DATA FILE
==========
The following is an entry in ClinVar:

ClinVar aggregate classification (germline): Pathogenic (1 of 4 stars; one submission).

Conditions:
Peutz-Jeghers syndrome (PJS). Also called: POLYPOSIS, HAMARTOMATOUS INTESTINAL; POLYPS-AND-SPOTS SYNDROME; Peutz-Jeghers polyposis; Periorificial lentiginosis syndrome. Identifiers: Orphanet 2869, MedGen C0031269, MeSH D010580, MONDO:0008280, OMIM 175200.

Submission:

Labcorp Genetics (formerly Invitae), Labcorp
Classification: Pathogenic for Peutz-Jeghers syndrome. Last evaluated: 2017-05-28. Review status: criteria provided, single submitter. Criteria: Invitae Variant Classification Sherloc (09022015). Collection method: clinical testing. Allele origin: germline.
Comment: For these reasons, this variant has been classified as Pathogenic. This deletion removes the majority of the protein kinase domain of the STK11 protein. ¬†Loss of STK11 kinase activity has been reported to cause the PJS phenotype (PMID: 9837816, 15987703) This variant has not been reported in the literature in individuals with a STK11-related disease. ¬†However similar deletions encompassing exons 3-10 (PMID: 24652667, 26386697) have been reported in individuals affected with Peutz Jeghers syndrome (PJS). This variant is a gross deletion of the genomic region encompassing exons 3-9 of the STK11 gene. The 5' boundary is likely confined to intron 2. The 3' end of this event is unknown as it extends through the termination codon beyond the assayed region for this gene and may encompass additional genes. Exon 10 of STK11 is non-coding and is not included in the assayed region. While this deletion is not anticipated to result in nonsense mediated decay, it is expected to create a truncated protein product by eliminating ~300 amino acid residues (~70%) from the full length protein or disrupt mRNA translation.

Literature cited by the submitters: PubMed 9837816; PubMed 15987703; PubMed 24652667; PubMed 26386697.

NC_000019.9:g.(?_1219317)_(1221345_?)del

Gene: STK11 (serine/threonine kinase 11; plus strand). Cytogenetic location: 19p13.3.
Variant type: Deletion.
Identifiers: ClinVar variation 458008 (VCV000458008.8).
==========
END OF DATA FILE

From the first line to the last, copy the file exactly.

The following is an entry in ClinVar:

ClinVar aggregate classification (germline): Pathogenic (1 of 4 stars; one submission).

Conditions:
Peutz-Jeghers syndrome (PJS). Also called: POLYPOSIS, HAMARTOMATOUS INTESTINAL; POLYPS-AND-SPOTS SYNDROME; Peutz-Jeghers polyposis; Periorificial lentiginosis syndrome. Identifiers: Orphanet 2869, MedGen C0031269, MeSH D010580, MONDO:0008280, OMIM 175200.

Submission:

Labcorp Genetics (formerly Invitae), Labcorp
Classification: Pathogenic for Peutz-Jeghers syndrome. Last evaluated: 2017-05-28. Review status: criteria provided, single submitter. Criteria: Invitae Variant Classification Sherloc (09022015). Collection method: clinical testing. Allele origin: germline.
Comment: For these reasons, this variant has been classified as Pathogenic. This deletion removes the majority of the protein kinase domain of the STK11 protein. ¬†Loss of STK11 kinase activity has been reported to cause the PJS phenotype (PMID: 9837816, 15987703) This variant has not been reported in the literature in individuals with a STK11-related disease. ¬†However similar deletions encompassing exons 3-10 (PMID: 24652667, 26386697) have been reported in individuals affected with Peutz Jeghers syndrome (PJS). This variant is a gross deletion of the genomic region encompassing exons 3-9 of the STK11 gene. The 5' boundary is likely confined to intron 2. The 3' end of this event is unknown as it extends through the termination codon beyond the assayed region for this gene and may encompass additional genes. Exon 10 of STK11 is non-coding and is not included in the assayed region. While this deletion is not anticipated to result in nonsense mediated decay, it is expected to create a truncated protein product by eliminating ~300 amino acid residues (~70%) from the full length protein or disrupt mRNA translation.

Literature cited by the submitters: PubMed 9837816; PubMed 15987703; PubMed 24652667; PubMed 26386697.

NC_000019.9:g.(?_1219317)_(1221345_?)del

Gene: STK11 (serine/threonine kinase 11; plus strand). Cytogenetic location: 19p13.3.
Variant type: Deletion.
Identifiers: ClinVar variation 458008 (VCV000458008.8).